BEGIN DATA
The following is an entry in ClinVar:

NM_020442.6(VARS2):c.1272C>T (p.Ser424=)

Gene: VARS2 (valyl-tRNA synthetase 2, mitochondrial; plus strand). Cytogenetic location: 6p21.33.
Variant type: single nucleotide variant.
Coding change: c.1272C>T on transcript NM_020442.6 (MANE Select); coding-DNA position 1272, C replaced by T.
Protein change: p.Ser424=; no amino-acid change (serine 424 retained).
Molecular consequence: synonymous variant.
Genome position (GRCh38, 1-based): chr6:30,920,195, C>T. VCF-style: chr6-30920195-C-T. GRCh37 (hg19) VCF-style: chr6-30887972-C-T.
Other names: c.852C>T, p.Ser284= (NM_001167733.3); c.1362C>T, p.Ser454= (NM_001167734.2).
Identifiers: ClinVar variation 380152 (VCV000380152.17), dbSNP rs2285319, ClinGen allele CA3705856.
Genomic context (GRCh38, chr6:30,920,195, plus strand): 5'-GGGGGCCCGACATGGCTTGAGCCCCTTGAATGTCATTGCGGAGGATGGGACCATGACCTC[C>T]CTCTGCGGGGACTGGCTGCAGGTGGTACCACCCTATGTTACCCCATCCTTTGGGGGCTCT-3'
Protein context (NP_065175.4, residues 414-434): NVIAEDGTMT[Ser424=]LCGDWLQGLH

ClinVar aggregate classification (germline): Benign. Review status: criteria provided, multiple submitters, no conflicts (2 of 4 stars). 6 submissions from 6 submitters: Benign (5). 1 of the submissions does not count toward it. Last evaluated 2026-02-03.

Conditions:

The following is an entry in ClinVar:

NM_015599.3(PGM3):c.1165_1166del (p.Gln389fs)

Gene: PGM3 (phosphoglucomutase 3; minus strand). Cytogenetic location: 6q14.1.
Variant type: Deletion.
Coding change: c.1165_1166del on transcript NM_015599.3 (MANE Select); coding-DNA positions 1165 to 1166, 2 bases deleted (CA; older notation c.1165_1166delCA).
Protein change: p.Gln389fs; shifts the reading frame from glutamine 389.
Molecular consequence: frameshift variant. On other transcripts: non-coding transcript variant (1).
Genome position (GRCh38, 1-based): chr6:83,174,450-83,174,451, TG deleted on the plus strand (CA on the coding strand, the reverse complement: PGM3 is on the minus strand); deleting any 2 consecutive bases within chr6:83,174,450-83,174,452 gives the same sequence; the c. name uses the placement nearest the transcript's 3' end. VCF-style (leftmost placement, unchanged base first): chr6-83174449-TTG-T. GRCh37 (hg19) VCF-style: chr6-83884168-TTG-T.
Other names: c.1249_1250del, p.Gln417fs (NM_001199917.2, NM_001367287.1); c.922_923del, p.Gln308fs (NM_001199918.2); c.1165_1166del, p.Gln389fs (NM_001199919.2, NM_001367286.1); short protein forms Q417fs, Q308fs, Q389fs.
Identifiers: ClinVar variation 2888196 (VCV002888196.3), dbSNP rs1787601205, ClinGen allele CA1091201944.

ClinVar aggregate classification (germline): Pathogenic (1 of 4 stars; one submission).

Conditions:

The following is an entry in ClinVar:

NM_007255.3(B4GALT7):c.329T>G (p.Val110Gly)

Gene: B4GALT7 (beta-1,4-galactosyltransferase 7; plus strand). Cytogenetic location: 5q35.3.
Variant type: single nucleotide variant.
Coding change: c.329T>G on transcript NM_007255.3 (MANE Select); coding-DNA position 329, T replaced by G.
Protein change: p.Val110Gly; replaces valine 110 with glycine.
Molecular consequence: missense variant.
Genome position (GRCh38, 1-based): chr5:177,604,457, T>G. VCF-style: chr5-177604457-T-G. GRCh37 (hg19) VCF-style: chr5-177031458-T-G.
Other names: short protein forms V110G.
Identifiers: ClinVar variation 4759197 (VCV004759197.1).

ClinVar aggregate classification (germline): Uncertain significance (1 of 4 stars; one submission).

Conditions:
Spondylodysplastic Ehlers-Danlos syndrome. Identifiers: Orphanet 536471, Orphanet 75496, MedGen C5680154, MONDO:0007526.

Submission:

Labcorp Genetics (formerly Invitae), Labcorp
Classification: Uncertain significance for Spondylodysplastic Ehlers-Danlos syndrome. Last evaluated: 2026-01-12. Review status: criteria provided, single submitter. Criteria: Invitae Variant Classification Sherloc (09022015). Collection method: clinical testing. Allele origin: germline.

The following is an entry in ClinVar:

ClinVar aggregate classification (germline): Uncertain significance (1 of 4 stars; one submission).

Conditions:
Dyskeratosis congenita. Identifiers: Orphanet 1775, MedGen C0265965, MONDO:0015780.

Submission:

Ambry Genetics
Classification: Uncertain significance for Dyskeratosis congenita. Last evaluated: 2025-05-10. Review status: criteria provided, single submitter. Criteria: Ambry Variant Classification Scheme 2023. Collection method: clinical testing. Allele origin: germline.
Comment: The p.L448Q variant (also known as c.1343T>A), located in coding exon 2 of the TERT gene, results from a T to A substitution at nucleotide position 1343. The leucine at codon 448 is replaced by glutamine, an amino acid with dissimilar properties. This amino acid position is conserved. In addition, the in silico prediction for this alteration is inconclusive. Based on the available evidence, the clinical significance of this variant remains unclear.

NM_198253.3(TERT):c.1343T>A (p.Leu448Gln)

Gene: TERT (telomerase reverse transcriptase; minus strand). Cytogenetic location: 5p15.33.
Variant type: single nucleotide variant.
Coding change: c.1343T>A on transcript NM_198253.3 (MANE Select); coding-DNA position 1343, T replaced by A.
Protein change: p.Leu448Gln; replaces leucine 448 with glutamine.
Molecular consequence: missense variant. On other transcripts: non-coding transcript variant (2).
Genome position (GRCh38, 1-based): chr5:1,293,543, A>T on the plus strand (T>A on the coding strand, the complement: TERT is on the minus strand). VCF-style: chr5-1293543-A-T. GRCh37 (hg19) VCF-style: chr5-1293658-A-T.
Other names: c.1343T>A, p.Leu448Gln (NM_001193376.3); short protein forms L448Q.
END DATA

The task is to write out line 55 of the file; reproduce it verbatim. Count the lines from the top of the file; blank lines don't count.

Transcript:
Protein change: p.Leu448Gln; replaces leucine 448 with glutamine.